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Charlotte Amalie
Monday, April 15, 2024
HomeNewsLocal newsFlashes of Color in the Trees Brighten Up the Holiday Season

Flashes of Color in the Trees Brighten Up the Holiday Season

Clumps of ripe Pigeon Berries hang like holiday ornaments. (Photo by Gail Karlsson)

Red berries on evergreen holly trees are classic symbols of hope and joy in snowy climates. In the Virgin Islands, we have lots more options for seasonal delight among the local trees.

Most visible are the Pigeon Berry trees (Bourreria succulenta), which are thick with bunches of small fruits turning from green to orange to red – many more berries than pigeons to eat them. I tasted one of the reddest berries myself, but it did not spark joy, so I left the rest for the birds.

Guavaberry trees (Myrciaria floribunda) are harder to find and are just now producing fruit. These berries are used to flavor the traditional West Indian holiday drink brewed with wine and rum, raisins, other fruits and spices. They also add a touch of vitamin C to the sugary concoction.

Guavaberries are the subject of a popular local Christmas song. (Photo by Gail Karlsson)

There are some Canker Berry trees in my yard too (Solanum bahamense). These small trees are in the nightshade family and are common in coastal areas in the West Indies. They are related to tomatoes, and the little berries do look like tiny cherry tomatoes, but they are not good to eat.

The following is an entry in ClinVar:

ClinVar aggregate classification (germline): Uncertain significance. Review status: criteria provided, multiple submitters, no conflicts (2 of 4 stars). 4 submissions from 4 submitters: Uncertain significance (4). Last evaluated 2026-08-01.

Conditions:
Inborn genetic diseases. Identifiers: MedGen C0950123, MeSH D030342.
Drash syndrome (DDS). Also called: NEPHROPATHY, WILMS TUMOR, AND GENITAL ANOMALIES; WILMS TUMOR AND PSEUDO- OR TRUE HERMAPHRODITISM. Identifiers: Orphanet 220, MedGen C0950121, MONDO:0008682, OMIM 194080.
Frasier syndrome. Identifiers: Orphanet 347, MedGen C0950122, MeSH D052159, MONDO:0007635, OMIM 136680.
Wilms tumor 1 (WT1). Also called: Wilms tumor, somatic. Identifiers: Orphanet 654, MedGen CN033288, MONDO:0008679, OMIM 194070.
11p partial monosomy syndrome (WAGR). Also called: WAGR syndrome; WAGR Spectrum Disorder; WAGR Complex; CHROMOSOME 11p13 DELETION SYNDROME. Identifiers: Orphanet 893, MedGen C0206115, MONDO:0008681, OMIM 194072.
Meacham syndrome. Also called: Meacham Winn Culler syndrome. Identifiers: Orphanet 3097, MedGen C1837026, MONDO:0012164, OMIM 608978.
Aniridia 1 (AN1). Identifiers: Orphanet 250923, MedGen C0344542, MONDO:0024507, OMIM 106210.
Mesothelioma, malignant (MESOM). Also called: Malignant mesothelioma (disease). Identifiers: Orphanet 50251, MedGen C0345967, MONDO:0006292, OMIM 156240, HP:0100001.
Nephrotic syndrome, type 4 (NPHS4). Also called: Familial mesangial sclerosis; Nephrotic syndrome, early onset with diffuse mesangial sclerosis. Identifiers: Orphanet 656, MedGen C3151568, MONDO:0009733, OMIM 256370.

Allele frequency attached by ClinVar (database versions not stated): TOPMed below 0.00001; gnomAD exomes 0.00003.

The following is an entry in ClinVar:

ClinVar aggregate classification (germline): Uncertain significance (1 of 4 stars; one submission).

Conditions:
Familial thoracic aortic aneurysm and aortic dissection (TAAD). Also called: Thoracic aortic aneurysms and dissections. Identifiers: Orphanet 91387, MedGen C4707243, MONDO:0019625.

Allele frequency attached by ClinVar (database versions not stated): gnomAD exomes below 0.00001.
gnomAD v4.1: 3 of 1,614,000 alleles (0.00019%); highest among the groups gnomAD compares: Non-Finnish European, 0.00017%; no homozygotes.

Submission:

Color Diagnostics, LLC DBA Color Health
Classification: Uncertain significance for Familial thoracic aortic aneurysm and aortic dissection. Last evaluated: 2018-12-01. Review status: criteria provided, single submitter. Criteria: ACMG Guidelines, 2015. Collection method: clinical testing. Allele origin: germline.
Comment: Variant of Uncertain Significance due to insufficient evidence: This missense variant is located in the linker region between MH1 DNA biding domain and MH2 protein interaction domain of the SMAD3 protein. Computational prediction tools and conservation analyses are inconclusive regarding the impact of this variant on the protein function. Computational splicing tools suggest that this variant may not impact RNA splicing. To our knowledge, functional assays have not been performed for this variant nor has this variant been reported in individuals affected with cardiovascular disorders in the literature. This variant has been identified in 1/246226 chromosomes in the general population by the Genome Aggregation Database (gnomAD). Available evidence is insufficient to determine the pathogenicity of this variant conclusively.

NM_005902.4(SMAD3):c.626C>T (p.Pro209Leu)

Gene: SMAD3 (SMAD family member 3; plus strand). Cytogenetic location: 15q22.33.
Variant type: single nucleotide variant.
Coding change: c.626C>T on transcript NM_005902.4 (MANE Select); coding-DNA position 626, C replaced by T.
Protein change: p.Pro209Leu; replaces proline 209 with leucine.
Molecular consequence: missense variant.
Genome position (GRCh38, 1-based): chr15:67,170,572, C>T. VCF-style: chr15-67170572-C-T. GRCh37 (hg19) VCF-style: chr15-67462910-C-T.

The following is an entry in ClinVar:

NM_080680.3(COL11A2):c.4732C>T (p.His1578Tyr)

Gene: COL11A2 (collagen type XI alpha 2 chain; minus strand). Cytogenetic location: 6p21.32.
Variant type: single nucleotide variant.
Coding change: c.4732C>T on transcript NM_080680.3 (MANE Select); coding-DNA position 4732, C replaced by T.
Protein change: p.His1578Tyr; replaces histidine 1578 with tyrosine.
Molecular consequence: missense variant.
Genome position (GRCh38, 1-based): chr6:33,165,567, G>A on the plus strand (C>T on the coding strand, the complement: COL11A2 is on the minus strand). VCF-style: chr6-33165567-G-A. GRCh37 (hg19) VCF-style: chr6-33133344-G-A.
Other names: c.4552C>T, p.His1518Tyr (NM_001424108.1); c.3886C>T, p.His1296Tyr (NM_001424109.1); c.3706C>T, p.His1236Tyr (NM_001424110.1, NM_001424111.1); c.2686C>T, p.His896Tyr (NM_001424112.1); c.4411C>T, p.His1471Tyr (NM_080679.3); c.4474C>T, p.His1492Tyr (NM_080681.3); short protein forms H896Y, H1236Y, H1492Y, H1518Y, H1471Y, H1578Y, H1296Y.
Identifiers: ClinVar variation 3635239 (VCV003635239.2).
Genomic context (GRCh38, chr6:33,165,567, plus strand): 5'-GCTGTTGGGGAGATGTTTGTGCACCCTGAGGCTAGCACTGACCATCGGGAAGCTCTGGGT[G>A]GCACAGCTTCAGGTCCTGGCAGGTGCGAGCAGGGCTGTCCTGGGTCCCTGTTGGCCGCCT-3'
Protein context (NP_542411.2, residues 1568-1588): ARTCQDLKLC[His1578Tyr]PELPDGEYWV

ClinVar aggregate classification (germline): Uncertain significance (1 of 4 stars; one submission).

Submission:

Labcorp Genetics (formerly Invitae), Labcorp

Small Canker Berries grow in a row rather than individually or in a cluster. (Photo by Gail Karlsson)

Across the road there are a few red berries on a low Jumbie Pepper plant (Rivina humilis), also sometimes called Cat’s Blood. They look dark and inviting, but the word ‘jumbie’ in their name indicates they may be dangerous.

Juice from the Jumbie Pepper fruits has been used to make inks and dyes. (Photo by Gail Karlsson)

Another tiny red fruit caught my eye on a small tree near the south shore (Crossopetalum rhacoma). It is called Maidenberry by the U.S. Department of Agriculture, which sounds very demure. However, in Jamaica it has sometimes been called Poison Cherry. Nevertheless, it is apparently sweet and eaten by some birds and other wildlife.

Small Maidenberry trees have light leathery leaves and solitary berries. (Photo by Gail Karlsson)

Sweet Lime or Limeberry (USDA) Triphasia trifolia, is not native but has become naturalized in the Virgin Islands. In some areas it has become invasive because the birds enjoy these small red fruits and spread the seeds widely. When my sons were small, we used to eat a few of them too – only the very ripe, reddest ones.

Small Sweet Limes start out green and then turn red when they are ripe. (Photo by Gail Karlsson)

Though all these berries are bright and cheerful, the most fun spot of red I see in the trees is when a Scarlet Ibis comes by my house and lands in the black mangroves. What a gift!

A Scarlet Ibis has been living on St. John for the past several years. (Photo by Gail Karlsson)

Happy holidays to all!

*Gail Karlsson is an environmental lawyer, writer and photographer. She is the author of two books about the Virgin Islands – The Wild Life in an Island House, and the guide book Learning About Trees and Plants – A Project of the Unitarian Universalist Fellowship of St. John. She has also recently published A Birds’ Guide to The Battery and New York Harbor. Follow her on Instagram @gailkarlsson and gvkarlsson.blogspot.com.

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